Latest motherboards with the latest BIOS (set to fast bootup) and the latest hardware boots extremely fast compared to just a few years ago.

Windows 10 also tend to boot fairly fast if you minimize launching certain programs during start up. I discovered some Anti-virus programs and other monitoring programs launching during windows startup can slow things down.

We have reached a point that turning off your PC and turning it back on again is no longer an inconvenience...unless you have an antique PC.
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windows 7 boot up time
Old 02-08-2019, 03:44 PM   #94
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windows 7 boot up time

I was curious how fast my 8 yrs desktop PC bootup time was...so I timed it to be 25 seconds from the "beep" sound in BIOS to the Windows 7 cursor no longer turning.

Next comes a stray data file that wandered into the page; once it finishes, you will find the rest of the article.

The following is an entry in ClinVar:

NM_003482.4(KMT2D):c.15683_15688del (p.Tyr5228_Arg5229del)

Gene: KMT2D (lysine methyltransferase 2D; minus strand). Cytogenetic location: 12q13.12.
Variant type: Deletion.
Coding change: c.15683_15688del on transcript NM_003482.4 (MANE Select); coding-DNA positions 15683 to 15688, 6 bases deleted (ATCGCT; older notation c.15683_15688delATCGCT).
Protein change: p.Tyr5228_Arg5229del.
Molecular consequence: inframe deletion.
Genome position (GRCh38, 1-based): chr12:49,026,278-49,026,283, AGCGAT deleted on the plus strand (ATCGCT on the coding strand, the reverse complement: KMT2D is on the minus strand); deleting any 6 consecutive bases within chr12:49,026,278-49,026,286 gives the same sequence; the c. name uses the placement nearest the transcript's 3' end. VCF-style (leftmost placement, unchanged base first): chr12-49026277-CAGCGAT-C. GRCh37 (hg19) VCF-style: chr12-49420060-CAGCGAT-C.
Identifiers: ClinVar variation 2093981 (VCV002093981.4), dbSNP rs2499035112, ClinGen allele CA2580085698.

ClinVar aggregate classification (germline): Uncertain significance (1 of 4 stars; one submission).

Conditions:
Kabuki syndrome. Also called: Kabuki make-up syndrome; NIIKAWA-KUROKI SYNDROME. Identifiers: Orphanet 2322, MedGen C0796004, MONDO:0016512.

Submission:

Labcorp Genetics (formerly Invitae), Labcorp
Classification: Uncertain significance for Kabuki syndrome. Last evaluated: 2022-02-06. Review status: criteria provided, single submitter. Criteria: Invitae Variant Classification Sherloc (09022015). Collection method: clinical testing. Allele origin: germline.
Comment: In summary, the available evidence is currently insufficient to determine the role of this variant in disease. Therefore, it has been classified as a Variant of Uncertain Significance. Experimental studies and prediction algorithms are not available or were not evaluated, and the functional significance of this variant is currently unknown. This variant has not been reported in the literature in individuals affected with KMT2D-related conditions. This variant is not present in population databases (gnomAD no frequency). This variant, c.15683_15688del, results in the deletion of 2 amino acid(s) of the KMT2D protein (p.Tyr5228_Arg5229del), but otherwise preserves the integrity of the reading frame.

My 8 yrs old PC system: Asus Sabertooth X58 MB; i7 950 CPU rated 5613 pathmark; 12GB 1600 MHz RAM; Crucial 500GB SSD and 4TB Toshiba HD.
Windows 7 with all startup programs disabled in msconfig windows screen.

My daughter's PC is 3 years old with similar but different components can do it in 15 seconds. I believe the latest PC and notebooks at Bestbuys can boot in about 10 seconds.

If anyone out there has a PC that can do it in under 10 seconds, let me know what is your configuration is. This is because I will be shopping for a new desktop PC in a few years.
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Old 02-08-2019, 05:57 PM   #95
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I was curious how fast my 8 yrs desktop PC bootup time was...so I timed it to be 25 seconds from the "beep" sound in BIOS to the Windows 7 cursor no longer turning.